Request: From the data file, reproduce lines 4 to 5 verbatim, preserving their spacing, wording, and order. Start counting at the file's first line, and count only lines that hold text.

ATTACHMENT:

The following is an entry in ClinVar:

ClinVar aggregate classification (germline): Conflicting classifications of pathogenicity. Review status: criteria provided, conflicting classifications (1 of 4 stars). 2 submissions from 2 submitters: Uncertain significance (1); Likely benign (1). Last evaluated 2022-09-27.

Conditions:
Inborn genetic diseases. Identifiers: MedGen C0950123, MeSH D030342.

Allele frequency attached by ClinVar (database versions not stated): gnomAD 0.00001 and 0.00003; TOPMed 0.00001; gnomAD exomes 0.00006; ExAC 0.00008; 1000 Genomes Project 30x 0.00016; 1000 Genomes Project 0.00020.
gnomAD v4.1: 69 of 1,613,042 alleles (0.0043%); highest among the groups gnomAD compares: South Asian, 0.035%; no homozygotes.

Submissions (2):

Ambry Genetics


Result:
Inborn genetic diseases. Identifiers: MedGen C0950123, MeSH D030342.

Allele frequency attached by ClinVar (database versions not stated): gnomAD 0.00001 and 0.00003; TOPMed 0.00001; gnomAD exomes 0.00006; ExAC 0.00008; 1000 Genomes Project 30x 0.00016; 1000 Genomes Project 0.00020.